Motorola’s Defy phones have been a success with those looking for a robust, water and dust-resistant Android handset. Until recently, that has been the only option in the market at its price. Motorola has now come up with a new variant called the Defy XT, which isn’t exactly a replacement for the Defy+ but more of an alternative if you didn’t fancy the design and look of the old one. The XT has the same IP67 durability certification as the old one and is very similar in terms of features as well. Let’s see if there are enough reasons to pick this over the existing Defy+.
Design and Build
The Defy XT535 has received some slight design tweaks and is now lighter at 115g and a bit slimmer as well at 11.9mm. The design also looks a lot more elegant as compared to the rugged look of the old phone, so this would appeal to a broader audience. The DEFY XT stands out especially when it comes to durability. It is IP67 certified, which means it’s very capable of following you underwater. Of course that certification means it’s water resistant only up to about 1 meter and for about 30 minutes, so no deep-sea diving, please. This also means it can keep dust at bay. Its rugged shell and Corning Gorilla Glass display ensure that your handset is safe from the elements, keeping your phone totally safe in this monsoon season.
Will appeal to a larger audience
Connectivity includes a headphone jack and a microUSB port, both of which are covered with rubber caps. Physical buttons include a power switch and volume rocker. On the rear, we have the 5MP camera and a flash. The microSD card slot is hot-swappable and you can expand the phone's capacity to 32GB. Overall, the Defy XT is a much more pleasing phone, not only to look at but also to hold, as compared to its predecessor. The lighter weight and slimmer body are nice bonuses as well.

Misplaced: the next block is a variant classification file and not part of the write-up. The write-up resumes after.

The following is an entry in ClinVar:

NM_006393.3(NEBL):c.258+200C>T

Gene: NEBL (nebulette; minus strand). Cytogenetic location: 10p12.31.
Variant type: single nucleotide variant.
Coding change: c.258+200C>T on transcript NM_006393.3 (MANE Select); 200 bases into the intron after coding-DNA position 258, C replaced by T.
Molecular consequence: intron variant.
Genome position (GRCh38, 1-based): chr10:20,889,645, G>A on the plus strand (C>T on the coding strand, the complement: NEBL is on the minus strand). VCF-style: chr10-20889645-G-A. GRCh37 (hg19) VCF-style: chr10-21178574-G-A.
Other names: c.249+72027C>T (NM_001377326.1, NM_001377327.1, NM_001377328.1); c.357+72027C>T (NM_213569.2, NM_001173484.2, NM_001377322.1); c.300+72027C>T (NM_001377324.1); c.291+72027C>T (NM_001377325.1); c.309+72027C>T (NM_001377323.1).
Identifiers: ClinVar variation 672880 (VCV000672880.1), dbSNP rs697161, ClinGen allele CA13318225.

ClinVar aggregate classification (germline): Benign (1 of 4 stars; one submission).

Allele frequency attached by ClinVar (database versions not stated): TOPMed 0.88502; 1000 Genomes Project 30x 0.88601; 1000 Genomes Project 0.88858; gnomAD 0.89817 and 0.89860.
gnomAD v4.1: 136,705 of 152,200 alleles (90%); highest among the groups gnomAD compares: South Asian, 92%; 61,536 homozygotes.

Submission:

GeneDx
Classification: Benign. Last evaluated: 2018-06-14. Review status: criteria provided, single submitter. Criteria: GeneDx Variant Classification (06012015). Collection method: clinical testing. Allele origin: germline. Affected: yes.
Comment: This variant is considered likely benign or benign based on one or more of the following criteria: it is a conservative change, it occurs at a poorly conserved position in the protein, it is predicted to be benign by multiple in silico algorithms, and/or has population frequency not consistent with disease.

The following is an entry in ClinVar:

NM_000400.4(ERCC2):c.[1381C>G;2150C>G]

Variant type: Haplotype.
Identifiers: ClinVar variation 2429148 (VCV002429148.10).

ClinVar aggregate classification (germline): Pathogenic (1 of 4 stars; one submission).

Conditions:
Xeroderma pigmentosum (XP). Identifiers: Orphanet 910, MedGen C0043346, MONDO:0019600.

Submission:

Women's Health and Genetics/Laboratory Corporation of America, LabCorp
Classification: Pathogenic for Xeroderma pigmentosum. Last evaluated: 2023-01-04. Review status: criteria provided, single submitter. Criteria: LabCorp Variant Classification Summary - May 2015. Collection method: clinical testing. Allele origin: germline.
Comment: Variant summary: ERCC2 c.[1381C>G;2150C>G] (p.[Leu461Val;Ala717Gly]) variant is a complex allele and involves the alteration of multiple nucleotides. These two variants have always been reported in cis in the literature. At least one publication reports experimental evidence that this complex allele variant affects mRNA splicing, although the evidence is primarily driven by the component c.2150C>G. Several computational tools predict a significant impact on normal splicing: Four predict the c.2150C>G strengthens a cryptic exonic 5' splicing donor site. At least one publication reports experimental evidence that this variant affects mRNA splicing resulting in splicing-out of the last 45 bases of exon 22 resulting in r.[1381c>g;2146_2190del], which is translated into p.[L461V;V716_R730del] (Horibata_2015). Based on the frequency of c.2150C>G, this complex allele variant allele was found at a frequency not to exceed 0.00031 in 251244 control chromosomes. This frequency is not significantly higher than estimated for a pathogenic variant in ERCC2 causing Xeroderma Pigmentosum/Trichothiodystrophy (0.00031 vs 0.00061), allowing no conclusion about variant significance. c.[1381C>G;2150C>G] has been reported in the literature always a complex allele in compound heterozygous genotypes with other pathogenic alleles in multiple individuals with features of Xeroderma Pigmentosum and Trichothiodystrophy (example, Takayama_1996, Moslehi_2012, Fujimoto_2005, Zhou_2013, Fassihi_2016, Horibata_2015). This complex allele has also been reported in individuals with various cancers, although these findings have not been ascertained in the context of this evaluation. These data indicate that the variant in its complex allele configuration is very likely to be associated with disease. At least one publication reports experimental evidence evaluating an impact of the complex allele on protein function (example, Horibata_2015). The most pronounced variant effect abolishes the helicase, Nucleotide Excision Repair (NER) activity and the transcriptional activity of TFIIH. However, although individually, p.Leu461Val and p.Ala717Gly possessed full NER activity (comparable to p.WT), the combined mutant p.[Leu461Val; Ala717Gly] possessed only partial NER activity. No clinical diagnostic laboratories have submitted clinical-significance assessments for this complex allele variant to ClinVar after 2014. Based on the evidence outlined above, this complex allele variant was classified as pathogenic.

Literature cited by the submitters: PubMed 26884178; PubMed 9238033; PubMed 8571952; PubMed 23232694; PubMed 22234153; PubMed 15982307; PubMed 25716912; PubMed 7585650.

Fairly slim and lightweight
We tested the handset in a jar of water. We left it there, switched on for quite some time, and even sent it messages and calls. After about 25 minutes, we checked the handset and it was working just fine with no issues. On removing the rear panel, which has its own locking system, there was just a little bit of moisture in areas that could damage the handset. The battery, SIM, memory card and another major components were bone dry.
The Defy XT still runs on Gingerbread 2.3 so if you were expecting ICS, then tough luck. Motorola has skinned the UI heavily with a whole new look and feel. This has taken a toll on performance and despite the 1GHz Qualcomm Snapdragon SoC, the phone interface is not at all responsive. The UI and icon set chosen are very nice though and much better than LG’s implementation. You can sort the apps according to ‘Recent’, ‘Downloaded’ or you can just create your own group. You can have a total of seven home screens if needed.
Interface looks good
The 3.7-inch screen size has remained the same along with its resolution of 480 x 854. Images and text do appear sharp and clear and there aren’t any visible banding issues either. Legibility in sunlight is also pretty good.